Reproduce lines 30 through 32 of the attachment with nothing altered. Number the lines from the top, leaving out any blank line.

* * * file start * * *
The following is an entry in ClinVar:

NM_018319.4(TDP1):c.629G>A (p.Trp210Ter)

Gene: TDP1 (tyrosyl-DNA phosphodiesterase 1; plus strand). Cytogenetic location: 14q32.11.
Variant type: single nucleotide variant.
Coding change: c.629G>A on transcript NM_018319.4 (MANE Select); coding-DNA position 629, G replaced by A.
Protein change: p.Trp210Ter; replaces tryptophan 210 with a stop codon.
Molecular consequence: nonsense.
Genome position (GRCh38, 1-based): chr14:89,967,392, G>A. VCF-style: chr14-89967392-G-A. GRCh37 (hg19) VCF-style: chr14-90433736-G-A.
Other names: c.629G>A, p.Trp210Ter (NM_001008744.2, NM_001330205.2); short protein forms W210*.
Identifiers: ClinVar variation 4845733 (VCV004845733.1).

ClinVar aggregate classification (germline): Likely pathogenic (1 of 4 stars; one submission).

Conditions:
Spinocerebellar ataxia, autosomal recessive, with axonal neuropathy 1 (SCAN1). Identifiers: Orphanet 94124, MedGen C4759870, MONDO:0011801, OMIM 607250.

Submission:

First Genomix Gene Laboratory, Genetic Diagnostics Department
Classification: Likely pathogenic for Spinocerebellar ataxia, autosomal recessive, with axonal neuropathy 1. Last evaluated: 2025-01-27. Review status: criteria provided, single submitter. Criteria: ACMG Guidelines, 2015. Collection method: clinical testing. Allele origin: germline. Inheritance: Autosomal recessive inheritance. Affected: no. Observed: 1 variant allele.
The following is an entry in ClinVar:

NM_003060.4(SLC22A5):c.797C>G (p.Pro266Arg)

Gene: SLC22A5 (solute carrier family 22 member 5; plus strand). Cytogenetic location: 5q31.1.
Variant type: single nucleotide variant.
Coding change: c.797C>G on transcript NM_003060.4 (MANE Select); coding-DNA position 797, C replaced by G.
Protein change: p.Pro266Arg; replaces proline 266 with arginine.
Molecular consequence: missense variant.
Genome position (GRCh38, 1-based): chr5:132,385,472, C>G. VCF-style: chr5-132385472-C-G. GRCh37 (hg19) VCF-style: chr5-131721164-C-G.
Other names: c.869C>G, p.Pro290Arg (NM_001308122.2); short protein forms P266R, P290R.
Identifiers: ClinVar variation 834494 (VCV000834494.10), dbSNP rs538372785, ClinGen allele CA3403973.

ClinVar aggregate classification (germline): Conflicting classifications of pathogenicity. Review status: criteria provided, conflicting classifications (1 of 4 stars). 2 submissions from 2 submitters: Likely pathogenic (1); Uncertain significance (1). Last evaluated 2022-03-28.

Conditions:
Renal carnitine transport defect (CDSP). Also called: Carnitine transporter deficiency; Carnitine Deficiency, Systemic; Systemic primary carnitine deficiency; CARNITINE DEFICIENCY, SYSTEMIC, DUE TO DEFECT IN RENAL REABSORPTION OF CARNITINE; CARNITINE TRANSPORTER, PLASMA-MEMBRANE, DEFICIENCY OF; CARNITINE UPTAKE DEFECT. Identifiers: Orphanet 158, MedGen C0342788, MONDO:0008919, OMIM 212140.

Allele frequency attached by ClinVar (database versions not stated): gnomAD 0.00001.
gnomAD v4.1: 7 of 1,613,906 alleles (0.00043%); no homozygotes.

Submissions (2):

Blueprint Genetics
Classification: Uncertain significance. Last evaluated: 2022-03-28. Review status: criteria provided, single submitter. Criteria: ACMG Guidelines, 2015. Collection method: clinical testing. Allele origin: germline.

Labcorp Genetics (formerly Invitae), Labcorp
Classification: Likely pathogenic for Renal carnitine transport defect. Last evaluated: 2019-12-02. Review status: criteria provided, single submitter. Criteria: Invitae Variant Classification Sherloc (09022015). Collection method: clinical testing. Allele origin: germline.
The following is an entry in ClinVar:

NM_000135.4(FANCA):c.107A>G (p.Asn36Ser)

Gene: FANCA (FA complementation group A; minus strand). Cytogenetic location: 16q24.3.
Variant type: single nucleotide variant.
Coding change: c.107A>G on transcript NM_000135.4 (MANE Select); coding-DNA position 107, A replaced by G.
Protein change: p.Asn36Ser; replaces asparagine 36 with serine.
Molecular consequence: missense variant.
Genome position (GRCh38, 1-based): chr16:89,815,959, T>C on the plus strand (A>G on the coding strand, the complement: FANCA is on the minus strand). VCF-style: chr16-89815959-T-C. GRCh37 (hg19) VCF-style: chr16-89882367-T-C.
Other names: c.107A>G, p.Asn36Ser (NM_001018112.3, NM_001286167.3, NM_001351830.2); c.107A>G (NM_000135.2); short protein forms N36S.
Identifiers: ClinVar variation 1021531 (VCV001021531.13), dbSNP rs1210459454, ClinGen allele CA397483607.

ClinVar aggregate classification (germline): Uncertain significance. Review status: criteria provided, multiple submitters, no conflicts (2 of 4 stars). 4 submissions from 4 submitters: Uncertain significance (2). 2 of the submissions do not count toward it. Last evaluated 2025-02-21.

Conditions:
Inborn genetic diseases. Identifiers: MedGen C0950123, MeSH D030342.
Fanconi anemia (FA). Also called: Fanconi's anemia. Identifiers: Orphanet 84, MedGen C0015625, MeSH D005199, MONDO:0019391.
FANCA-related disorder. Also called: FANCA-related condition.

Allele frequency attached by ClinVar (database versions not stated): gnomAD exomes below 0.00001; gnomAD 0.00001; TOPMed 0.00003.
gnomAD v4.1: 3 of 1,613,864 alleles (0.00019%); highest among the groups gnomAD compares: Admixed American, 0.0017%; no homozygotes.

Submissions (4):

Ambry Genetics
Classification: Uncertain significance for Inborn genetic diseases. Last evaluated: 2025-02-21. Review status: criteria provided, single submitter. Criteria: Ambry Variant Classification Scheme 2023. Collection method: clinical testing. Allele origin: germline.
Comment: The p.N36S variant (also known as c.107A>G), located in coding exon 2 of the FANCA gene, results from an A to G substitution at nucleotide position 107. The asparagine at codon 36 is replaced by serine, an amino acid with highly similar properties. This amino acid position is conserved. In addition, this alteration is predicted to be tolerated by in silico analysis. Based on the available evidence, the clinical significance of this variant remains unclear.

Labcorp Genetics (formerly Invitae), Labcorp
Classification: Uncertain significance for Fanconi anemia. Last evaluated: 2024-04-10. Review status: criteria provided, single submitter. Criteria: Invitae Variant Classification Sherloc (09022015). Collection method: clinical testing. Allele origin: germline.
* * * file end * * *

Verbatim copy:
Allele frequency attached by ClinVar (database versions not stated): gnomAD 0.00001.
gnomAD v4.1: 7 of 1,613,906 alleles (0.00043%); no homozygotes.

Submissions (2):